Everything was working against our planned weekend trip to Macaneta in Mozambique.
Firstly, there was a lack of transportation. My car had been out of service for a number of weeks, and no-one else had a car registered in their name that could be driven where we were going.
The second barrier was weather. In the week leading up to our great escape, Mozambique was hit by intensive rain, leading to extensive flooding, 40-odd deaths, and mass evacuations.
Finally, there was the issue of visas. For whatever reason, the Mozambican Embassy seemed to have run out of them. Unless, of course, you wanted to pay three times the price at the border.
Despite this, I don’t think there was any point where we actually thought we might not make it. Such was our resolve.
Sure enough, my car was delivered back to me the week before departure. The floods (only) threatened towns further north of our destination. And by spending a lazy three hours at the Embassy, I managed to snaffle 7 of the entire week’s shipment of 15 visa stickers.
Come Friday afternoon, our excitement was at bursting point. Becky, Louise, Camille, Fundzi, Maureen, Hayley, Clare, Mityo and I were off to Maputo. First stop was Fatima’s Backpackers to drop off our bags, tart up and have a few chilled wines before making our way to Mundo’s for pizza dinner and Caipirinhas. There we were met by Becky’s friend, Carlos, who became our chaperone for the evening.
After dinner it was on to the Ice Lounge to get a taste of Maputo nightlife. Unfortunately, the entry was far beyond our budgets at ~$15 per person, but thankfully we had Carlos to talk his way into two tickets, and the beautiful Camille to bat her eyelids and secure us another four. The Ice Lounge was, well, what you’d expect from an expensive Mozambican club. Drinks were pricey (when you had to buy them yourself), the music was random, and the crowd consisted of old men and very athletic-looking girls (which led me to do squats on the dance floor to build up an African butt. Hmm….looking back, I think I probably had a few too many wines). Come 4am, the seven of us that remained, squeezed into Carlos’ car to get a couple of hours of sleep before the next adventure.
Later that morning, after struggling to get a mostly-naked old man to move his car and battling the Maputo traffic (oh, and throwing a wee tiredness-triggered tantrum), we were happily tucking into pastries and coffee at Continental. With the markets just down the road, it was inevitable that we would then end up shopping and finally, by lunchtime, we were ready to the hit the road and make our way North. Unfortunately, so was the rest of Maputo. The 2-hour, 35km bumper-to-bumper journey was punctuated only by a police stop where poor old Louise copped a 3,000 Meticais fine for what, we’re not exactly sure, thanks to that Portuguese-English language barrier.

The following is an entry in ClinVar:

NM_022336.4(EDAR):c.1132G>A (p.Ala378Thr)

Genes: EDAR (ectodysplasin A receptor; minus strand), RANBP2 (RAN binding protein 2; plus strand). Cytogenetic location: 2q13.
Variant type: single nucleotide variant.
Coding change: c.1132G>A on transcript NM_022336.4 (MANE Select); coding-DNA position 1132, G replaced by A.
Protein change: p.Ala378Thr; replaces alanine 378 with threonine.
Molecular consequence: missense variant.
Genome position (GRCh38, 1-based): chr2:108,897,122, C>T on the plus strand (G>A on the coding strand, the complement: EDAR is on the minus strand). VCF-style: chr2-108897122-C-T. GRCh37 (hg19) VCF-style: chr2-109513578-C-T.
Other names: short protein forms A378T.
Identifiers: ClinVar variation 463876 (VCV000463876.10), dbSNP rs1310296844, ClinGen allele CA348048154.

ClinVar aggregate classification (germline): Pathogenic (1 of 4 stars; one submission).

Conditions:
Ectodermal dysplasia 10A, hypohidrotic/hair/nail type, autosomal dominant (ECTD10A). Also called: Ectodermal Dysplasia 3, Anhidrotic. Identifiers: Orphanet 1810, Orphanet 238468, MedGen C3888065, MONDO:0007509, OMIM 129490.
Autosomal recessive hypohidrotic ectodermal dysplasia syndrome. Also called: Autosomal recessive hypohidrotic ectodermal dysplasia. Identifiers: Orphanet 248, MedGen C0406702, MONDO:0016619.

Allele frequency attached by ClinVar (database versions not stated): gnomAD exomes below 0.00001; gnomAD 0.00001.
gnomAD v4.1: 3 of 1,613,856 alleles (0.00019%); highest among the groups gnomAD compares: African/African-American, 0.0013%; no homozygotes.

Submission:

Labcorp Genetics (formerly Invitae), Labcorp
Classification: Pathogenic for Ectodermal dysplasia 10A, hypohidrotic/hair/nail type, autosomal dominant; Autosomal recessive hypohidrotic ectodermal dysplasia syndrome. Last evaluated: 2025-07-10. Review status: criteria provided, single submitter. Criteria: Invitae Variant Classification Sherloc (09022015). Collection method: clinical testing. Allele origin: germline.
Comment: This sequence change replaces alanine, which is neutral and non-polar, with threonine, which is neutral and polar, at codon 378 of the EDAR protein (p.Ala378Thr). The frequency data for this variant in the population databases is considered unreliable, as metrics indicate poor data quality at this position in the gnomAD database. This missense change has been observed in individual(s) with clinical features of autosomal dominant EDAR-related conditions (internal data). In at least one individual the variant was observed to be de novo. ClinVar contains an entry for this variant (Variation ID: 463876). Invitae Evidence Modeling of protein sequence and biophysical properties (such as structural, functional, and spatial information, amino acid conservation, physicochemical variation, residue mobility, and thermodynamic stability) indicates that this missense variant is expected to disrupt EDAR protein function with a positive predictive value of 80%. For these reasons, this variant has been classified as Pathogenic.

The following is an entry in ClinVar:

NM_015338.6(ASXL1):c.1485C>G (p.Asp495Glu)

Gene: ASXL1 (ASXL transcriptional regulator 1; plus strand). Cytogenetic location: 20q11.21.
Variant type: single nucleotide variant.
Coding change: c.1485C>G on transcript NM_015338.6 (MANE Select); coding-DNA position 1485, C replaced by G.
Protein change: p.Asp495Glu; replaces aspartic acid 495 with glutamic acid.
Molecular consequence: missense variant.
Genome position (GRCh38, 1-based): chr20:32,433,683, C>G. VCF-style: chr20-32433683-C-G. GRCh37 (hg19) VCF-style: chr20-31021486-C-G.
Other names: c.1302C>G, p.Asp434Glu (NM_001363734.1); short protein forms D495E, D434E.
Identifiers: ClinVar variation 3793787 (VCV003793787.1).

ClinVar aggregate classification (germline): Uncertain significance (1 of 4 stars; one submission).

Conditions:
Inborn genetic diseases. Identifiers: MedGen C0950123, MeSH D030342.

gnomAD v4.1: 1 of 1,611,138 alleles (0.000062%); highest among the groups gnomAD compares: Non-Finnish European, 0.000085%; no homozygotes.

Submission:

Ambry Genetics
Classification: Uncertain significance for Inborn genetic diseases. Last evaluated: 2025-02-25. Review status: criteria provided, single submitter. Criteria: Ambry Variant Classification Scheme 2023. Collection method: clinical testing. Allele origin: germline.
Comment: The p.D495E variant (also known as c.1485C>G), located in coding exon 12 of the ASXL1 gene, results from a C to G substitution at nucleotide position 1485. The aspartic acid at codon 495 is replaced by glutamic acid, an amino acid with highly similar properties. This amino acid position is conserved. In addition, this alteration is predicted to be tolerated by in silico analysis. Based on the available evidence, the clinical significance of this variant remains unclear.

Around 3pm, we finally made it to Carlos’ house at Marracuene, where we hastily dropped off our cars and speedily made our way to the Macaneta ferry. We then proceeded to wait for half an hour, inhaling fumes in the hot sun while the ferry lazily loaded, and occasionally damaged, cars. Across the 100m inlet, we were greeted by a safari jeep to take us to Jay’s Lodge, on the beach.
The anticipation of being immersed in salt water almost led me to abandon my swimmers. In hindsight, I probably should have, as the massive shore breaks very nearly removed them for me. Once I had avoided the crabs, navigated the rip, and got past the break, though, I was as happy as a seal in salt water. As the sun set, wine made its way into my glass, and as night came, a banquet of crayfish, barracuda, fresh prawns and calamari made its way into my belly. Then it was back to our chalets for a dip in the lodge’s pool while staring at the starry ceiling. Life doesn’t get better than this.
After a mere four hours sleep the night before, the prospect of a sleep-in was something I could only dream about. Delirious, I signed myself up for a 4:30am view of the sunrise. Words really can’t describe the feeling of bobbing around in the ocean, with the early morning sun gently warming your face, and the entire beach empty except for you, your friends and a whole lot of crabs. Life really doesn’t get better than this.
Back at the chalets, we finished off the morning with fresh bread and mango fruit salad before jumping back on the jeep to head to the ferry, to head to Maracuene, to head to Maputo, to head back to Swaziland. On the way, though, we stopped to pick up some emergency supplies (more pastries) and enjoy lunch at the fish markets. Unfortunately the lunch took three hours to arrive, and was missing some key ingredients (prawns), but was delicious none-the-less. After a long journey, we arrived home at 10pm, fatigued, penniless, hair filled with sand, yet sublimely content. Life really, really doesn’t get better than this.